“Today crews will continue extending the 25 foot blackline up to 50 feet in from the fires edge along the south flank and southeast corner for the fire. Continuing with mop up and extinguishment of hotspots along the line.

“Hose lay has started on the south of the fire and crews are working from were cutting hose trail along the west flank to support direct attack on the free burning fires edge.

“A fourth area had been identified for planned ignitions along the southwest ridge. However, after a test ignition was conducted on the morning of August 19th it was determined that the unburnt fuels would not burn in a way that contributes to the strengthening of the existing control line. Based on the test ignition results, crews will now focus on targeting hotspots for extinguishment instead. This will take more time as they are chasing individual spots as opposed to working one continuous line from the control line,” BCWS reported.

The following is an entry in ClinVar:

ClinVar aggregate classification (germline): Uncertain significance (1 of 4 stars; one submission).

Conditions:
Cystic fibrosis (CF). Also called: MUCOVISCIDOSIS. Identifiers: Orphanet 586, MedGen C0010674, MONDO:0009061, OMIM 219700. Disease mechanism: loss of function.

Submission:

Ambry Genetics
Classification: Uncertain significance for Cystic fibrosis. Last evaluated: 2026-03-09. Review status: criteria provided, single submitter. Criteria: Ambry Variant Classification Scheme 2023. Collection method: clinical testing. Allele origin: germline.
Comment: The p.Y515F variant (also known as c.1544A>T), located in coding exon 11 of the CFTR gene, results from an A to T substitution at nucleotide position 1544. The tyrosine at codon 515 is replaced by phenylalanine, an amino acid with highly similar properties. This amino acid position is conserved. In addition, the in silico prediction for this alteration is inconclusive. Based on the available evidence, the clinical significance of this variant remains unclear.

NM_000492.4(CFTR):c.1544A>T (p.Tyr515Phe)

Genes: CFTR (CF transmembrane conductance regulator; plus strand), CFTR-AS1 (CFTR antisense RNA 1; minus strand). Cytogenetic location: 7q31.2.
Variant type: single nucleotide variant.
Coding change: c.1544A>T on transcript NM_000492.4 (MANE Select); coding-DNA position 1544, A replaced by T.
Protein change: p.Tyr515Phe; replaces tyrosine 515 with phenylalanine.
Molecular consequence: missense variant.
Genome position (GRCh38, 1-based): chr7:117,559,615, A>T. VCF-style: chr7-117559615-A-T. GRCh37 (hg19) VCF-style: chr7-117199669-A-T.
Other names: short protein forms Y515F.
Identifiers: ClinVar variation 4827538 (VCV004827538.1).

“The infrared scanning team was on site again last night scanning new areas of the fire perimeter. Crews will be using the results of the scan to locate and extinguish hotspots.

“Helicopters continue to provide bucketing support to the crews working on the southern portion of the fire throughout the day.”

The evacuation alert in place for the properties in the Mt. Connell area has been rescinded as of 16:30 on August 20, 2022. For further information regarding the rescind please visit the Regional District of East Kootenay website found here

An Area Restriction remains in effect for this incident in order to protect the public in areas where ongoing fire suppression activities are taking place.

The Mount Docking wildfire, approximately 27 kilometres east of the Village of Radium Hot Springs, remains out-of-control at an estimated 1,333 hectares.

Discovered July 30, the lightning-ignited fire today is being actioned by 42 firefighters and one helicopter.